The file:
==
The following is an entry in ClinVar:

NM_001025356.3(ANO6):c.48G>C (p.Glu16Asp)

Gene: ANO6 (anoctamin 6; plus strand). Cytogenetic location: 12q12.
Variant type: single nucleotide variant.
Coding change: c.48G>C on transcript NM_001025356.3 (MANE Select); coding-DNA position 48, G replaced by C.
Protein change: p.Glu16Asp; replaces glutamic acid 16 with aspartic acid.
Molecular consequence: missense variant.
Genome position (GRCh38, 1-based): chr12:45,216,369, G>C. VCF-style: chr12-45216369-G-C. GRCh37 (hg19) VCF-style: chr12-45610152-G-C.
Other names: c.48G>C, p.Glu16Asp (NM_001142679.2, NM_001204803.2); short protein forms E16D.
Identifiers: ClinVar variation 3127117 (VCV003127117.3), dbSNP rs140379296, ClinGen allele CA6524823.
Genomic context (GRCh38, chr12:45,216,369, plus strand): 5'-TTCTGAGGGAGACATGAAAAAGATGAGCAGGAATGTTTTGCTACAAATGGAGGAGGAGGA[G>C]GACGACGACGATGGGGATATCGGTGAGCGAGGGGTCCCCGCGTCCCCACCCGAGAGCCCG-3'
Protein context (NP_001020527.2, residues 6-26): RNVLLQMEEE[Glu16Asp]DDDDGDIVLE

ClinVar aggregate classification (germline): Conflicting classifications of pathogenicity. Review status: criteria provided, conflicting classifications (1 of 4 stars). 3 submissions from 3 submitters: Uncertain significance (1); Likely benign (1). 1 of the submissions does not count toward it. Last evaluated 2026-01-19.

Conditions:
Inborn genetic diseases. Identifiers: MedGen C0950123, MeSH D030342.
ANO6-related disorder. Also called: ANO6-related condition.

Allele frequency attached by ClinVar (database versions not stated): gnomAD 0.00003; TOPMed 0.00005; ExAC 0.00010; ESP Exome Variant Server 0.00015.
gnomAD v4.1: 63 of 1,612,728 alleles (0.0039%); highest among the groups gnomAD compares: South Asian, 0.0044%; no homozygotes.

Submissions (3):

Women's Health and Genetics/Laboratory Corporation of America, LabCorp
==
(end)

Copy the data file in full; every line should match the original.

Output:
The following is an entry in ClinVar:

NM_001025356.3(ANO6):c.48G>C (p.Glu16Asp)

Gene: ANO6 (anoctamin 6; plus strand). Cytogenetic location: 12q12.
Variant type: single nucleotide variant.
Coding change: c.48G>C on transcript NM_001025356.3 (MANE Select); coding-DNA position 48, G replaced by C.
Protein change: p.Glu16Asp; replaces glutamic acid 16 with aspartic acid.
Molecular consequence: missense variant.
Genome position (GRCh38, 1-based): chr12:45,216,369, G>C. VCF-style: chr12-45216369-G-C. GRCh37 (hg19) VCF-style: chr12-45610152-G-C.
Other names: c.48G>C, p.Glu16Asp (NM_001142679.2, NM_001204803.2); short protein forms E16D.
Identifiers: ClinVar variation 3127117 (VCV003127117.3), dbSNP rs140379296, ClinGen allele CA6524823.
Genomic context (GRCh38, chr12:45,216,369, plus strand): 5'-TTCTGAGGGAGACATGAAAAAGATGAGCAGGAATGTTTTGCTACAAATGGAGGAGGAGGA[G>C]GACGACGACGATGGGGATATCGGTGAGCGAGGGGTCCCCGCGTCCCCACCCGAGAGCCCG-3'
Protein context (NP_001020527.2, residues 6-26): RNVLLQMEEE[Glu16Asp]DDDDGDIVLE

ClinVar aggregate classification (germline): Conflicting classifications of pathogenicity. Review status: criteria provided, conflicting classifications (1 of 4 stars). 3 submissions from 3 submitters: Uncertain significance (1); Likely benign (1). 1 of the submissions does not count toward it. Last evaluated 2026-01-19.

Conditions:
Inborn genetic diseases. Identifiers: MedGen C0950123, MeSH D030342.
ANO6-related disorder. Also called: ANO6-related condition.

Allele frequency attached by ClinVar (database versions not stated): gnomAD 0.00003; TOPMed 0.00005; ExAC 0.00010; ESP Exome Variant Server 0.00015.
gnomAD v4.1: 63 of 1,612,728 alleles (0.0039%); highest among the groups gnomAD compares: South Asian, 0.0044%; no homozygotes.

Submissions (3):

Women's Health and Genetics/Laboratory Corporation of America, LabCorp